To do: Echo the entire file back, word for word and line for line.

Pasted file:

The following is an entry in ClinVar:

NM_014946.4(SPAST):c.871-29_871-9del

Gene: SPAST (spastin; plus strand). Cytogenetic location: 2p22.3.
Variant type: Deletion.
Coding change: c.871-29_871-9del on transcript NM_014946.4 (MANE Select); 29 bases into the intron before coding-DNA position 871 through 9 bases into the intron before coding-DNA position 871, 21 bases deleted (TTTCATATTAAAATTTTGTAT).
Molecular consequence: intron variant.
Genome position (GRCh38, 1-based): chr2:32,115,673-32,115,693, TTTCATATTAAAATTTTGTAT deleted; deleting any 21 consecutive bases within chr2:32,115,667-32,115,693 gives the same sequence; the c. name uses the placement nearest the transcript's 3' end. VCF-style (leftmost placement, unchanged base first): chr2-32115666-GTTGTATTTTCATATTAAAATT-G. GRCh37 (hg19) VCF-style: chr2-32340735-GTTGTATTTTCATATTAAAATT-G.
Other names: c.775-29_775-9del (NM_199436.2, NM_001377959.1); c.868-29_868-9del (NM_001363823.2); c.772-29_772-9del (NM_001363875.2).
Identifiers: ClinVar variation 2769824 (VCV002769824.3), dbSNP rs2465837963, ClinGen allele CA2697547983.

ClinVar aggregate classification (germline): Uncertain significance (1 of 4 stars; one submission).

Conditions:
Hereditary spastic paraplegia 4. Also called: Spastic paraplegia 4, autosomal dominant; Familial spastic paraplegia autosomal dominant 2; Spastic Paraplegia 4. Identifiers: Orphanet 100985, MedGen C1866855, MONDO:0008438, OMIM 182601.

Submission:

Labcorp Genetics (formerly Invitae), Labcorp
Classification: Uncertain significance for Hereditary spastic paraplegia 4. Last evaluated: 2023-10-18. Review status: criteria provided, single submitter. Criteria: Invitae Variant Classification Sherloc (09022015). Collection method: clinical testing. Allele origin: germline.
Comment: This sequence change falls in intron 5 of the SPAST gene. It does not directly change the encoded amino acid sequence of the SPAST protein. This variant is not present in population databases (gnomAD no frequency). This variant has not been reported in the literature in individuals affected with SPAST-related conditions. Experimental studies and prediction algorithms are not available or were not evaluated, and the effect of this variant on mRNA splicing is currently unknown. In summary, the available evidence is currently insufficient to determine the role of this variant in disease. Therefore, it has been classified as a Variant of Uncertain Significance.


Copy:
The following is an entry in ClinVar:

NM_014946.4(SPAST):c.871-29_871-9del

Gene: SPAST (spastin; plus strand). Cytogenetic location: 2p22.3.
Variant type: Deletion.
Coding change: c.871-29_871-9del on transcript NM_014946.4 (MANE Select); 29 bases into the intron before coding-DNA position 871 through 9 bases into the intron before coding-DNA position 871, 21 bases deleted (TTTCATATTAAAATTTTGTAT).
Molecular consequence: intron variant.
Genome position (GRCh38, 1-based): chr2:32,115,673-32,115,693, TTTCATATTAAAATTTTGTAT deleted; deleting any 21 consecutive bases within chr2:32,115,667-32,115,693 gives the same sequence; the c. name uses the placement nearest the transcript's 3' end. VCF-style (leftmost placement, unchanged base first): chr2-32115666-GTTGTATTTTCATATTAAAATT-G. GRCh37 (hg19) VCF-style: chr2-32340735-GTTGTATTTTCATATTAAAATT-G.
Other names: c.775-29_775-9del (NM_199436.2, NM_001377959.1); c.868-29_868-9del (NM_001363823.2); c.772-29_772-9del (NM_001363875.2).
Identifiers: ClinVar variation 2769824 (VCV002769824.3), dbSNP rs2465837963, ClinGen allele CA2697547983.

ClinVar aggregate classification (germline): Uncertain significance (1 of 4 stars; one submission).

Conditions:
Hereditary spastic paraplegia 4. Also called: Spastic paraplegia 4, autosomal dominant; Familial spastic paraplegia autosomal dominant 2; Spastic Paraplegia 4. Identifiers: Orphanet 100985, MedGen C1866855, MONDO:0008438, OMIM 182601.

Submission:

Labcorp Genetics (formerly Invitae), Labcorp
Classification: Uncertain significance for Hereditary spastic paraplegia 4. Last evaluated: 2023-10-18. Review status: criteria provided, single submitter. Criteria: Invitae Variant Classification Sherloc (09022015). Collection method: clinical testing. Allele origin: germline.
Comment: This sequence change falls in intron 5 of the SPAST gene. It does not directly change the encoded amino acid sequence of the SPAST protein. This variant is not present in population databases (gnomAD no frequency). This variant has not been reported in the literature in individuals affected with SPAST-related conditions. Experimental studies and prediction algorithms are not available or were not evaluated, and the effect of this variant on mRNA splicing is currently unknown. In summary, the available evidence is currently insufficient to determine the role of this variant in disease. Therefore, it has been classified as a Variant of Uncertain Significance.